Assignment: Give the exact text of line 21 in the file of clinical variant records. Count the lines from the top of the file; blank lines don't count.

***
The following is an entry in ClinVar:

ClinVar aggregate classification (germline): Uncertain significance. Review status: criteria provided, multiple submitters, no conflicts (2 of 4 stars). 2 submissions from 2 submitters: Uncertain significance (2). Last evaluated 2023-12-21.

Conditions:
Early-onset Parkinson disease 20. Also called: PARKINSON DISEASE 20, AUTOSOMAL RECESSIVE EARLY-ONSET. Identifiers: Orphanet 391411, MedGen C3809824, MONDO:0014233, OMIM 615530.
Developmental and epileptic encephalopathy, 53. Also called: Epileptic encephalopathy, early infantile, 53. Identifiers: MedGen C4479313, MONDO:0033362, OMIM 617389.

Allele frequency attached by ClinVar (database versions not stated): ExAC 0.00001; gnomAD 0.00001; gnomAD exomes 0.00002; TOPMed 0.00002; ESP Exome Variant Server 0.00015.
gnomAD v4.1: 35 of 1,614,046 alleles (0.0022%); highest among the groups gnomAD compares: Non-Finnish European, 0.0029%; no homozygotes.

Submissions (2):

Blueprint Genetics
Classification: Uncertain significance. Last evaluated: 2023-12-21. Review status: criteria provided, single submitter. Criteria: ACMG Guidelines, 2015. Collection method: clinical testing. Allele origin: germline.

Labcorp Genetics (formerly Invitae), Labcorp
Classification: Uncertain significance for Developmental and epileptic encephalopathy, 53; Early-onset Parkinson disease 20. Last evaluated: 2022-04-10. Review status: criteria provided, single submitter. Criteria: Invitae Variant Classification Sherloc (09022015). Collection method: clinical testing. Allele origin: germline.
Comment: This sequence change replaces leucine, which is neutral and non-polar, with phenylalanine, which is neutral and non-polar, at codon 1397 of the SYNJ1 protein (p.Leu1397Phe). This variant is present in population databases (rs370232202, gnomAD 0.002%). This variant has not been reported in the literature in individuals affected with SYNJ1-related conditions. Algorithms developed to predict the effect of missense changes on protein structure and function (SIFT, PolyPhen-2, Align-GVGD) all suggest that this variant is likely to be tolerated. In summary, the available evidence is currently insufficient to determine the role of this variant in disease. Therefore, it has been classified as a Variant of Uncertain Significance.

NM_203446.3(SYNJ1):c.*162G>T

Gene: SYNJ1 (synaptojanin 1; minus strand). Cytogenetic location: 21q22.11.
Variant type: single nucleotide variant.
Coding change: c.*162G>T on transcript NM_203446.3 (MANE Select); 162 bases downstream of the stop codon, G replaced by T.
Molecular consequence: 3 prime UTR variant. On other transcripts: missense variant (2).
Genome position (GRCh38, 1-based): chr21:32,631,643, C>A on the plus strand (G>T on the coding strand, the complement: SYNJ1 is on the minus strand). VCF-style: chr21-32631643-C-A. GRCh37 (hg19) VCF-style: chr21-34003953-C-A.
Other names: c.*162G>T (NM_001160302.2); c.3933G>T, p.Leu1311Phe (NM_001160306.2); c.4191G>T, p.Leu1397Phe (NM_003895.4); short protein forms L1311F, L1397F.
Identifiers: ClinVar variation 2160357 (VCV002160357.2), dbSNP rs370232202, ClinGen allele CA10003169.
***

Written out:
Identifiers: ClinVar variation 2160357 (VCV002160357.2), dbSNP rs370232202, ClinGen allele CA10003169.